Shark Attack Victim Back Home in Sylvania

Miller, back home in Sylvania
Miller, back home in Sylvania
Miller, seen at a news conference at the hospital in Hawaii.
Miller, seen at a news conference at the hospital in Hawaii.
After the attack, workers posted warning signs.
After the attack, workers posted warning signs.

SYLVANIA -- A Sylvania man is home tonight after narrowly surviving a shark attack in Hawaii.  Harvey Miller of Sylvania was swimming 150 yards off-shore when he came face-to-face with a tiger shark.  But despite the attack that nearly killed him, Miller says he's ready to go back in the water.

Miller was snorkeling at the popular Bellows Field Beach Park in windward Oahu.  He says he was looking for turtles when his brush with death happened.  "I saw the snout of the shark go right by me," said Miller.

He says what followed was a blur.  The next thing I remember is I was kind of being pushed out of the water and the body of the shark was right there in front of me, with a dorsal fin," said Miller.  He then remembers punching the shark until it swam away.  "I started to swim to shore and I was yelling, 'Help!' and 'Shark!'"

That's when a stranger, on the shores of Oahu, jumped in and swam to him.  "He's an amazing hero.  To come into shark infested water, with blood in the water," said Miller.  Harvey says that bravery saved his life, because his leg was too badly hurt to swim.

He spent several days in a Hawaiian hospital.  Doctors stitched up the gashes in his leg, and repaired the damage.  Part of his calf is missing, and some tendons were cut.

After all of this, Harvey says he doesn't even blame the shark.  "The shark was doing what the shark does, it eats," said Miller.  "I just happened to be swimming in the wrong spot looking like food."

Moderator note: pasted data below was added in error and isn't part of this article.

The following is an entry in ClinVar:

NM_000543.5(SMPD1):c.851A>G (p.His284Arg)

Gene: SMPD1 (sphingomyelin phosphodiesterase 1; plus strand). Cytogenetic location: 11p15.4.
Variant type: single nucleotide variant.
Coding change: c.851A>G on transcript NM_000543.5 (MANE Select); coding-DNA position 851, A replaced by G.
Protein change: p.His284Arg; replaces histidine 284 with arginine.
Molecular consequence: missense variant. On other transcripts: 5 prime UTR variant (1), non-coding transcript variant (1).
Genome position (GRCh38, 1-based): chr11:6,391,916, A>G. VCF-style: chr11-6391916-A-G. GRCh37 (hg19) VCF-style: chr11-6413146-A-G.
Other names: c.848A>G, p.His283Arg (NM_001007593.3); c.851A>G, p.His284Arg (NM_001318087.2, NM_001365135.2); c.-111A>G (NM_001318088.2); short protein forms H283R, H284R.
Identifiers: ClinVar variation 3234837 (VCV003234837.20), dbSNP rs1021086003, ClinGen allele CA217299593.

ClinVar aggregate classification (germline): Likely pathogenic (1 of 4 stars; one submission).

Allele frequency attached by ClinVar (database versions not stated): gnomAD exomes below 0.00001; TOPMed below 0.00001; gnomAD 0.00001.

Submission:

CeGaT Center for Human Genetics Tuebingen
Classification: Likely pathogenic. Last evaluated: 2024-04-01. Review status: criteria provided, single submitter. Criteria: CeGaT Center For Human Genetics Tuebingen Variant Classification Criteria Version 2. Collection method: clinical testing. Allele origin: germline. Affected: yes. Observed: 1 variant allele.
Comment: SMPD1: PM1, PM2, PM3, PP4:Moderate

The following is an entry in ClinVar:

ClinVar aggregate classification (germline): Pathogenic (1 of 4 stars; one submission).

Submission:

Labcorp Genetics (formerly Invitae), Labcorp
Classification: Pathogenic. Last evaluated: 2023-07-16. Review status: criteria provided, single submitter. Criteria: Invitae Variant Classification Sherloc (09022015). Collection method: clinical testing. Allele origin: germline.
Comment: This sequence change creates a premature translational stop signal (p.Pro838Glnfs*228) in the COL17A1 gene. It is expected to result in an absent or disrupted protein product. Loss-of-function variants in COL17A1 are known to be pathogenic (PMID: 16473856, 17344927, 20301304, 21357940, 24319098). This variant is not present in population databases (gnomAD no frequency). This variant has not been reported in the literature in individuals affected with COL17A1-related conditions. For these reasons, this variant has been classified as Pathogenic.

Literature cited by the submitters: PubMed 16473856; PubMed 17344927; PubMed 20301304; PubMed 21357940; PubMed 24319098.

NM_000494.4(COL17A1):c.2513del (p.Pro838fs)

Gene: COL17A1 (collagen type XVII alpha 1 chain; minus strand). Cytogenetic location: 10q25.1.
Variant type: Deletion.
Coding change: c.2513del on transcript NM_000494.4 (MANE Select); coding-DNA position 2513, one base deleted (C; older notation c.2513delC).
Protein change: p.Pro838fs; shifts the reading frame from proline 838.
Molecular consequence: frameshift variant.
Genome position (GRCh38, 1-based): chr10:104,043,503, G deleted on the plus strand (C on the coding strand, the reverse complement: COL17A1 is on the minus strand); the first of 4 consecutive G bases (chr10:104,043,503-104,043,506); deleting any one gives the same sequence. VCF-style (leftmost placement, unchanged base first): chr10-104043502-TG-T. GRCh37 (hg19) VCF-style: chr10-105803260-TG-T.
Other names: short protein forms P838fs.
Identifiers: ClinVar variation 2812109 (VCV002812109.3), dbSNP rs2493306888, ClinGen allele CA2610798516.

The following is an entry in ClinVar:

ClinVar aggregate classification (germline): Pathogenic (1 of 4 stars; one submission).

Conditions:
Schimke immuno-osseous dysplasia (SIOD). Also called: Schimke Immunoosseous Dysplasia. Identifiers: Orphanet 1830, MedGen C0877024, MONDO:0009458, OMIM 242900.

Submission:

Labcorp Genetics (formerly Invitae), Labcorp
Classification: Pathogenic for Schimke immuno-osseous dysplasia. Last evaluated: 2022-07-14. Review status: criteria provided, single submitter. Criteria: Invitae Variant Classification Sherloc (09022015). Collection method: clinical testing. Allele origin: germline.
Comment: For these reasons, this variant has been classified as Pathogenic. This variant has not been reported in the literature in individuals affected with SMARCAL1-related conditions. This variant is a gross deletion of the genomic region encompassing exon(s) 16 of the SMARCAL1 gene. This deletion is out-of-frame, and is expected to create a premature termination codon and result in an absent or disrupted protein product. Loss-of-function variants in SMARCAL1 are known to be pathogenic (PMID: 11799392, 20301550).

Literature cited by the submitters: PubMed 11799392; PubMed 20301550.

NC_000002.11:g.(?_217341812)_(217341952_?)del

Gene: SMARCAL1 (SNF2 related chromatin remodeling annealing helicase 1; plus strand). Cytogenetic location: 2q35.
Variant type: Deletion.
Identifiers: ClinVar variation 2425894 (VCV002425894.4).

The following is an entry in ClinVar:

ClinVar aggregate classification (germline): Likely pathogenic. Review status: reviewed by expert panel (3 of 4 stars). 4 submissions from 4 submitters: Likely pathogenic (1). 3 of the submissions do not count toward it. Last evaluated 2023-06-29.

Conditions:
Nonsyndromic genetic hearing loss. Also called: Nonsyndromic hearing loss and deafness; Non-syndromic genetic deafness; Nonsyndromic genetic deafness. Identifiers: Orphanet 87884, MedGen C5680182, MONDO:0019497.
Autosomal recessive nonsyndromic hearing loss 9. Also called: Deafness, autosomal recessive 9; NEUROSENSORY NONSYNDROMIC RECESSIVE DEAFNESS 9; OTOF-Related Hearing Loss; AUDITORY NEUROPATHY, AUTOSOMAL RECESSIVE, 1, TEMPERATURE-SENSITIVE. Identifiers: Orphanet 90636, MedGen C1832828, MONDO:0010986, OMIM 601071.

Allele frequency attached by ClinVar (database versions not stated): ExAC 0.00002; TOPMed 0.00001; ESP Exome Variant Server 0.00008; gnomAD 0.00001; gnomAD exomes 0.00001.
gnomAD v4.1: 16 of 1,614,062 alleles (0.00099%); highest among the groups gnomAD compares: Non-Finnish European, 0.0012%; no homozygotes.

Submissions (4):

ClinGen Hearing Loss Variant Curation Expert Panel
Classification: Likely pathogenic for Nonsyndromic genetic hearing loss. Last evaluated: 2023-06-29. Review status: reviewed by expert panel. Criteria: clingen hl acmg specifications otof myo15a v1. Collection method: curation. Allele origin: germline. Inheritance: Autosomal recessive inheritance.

Since he spent a lot of his vacation in the hospital, he plans to go back to play golf, to watch the sunsets, and even to swim in the ocean again.  "I wanted to do some more snorkeling and there was a place with cliff diving that I wanted to do," said Miller.

After hearing there are only three shark attacks near Hawaii each year, he's feeling lucky.  "When I got out of the water, I said, 'Go buy me a lottery ticket, because the odds are in my favor today," joked Miller.  "So, what are the changes of getting bit twice?  That's gotta be even slimmer, so I'm good."

Bellows Field Beach Park employees say there have been no reports of shark attacks there in the last 16 years.  The beach was closed for 24 hours right after the attack, and workers posted warning signs along the beach.

The family is grateful for the help they got from rescuers and hospital workers.  "Everybody here has been wonderful," said Lisa Miller, Harvey's wife, in a story first reported on wtol.com last week.  "We're so thankful for the kindness we've been shown."

Posted by AEB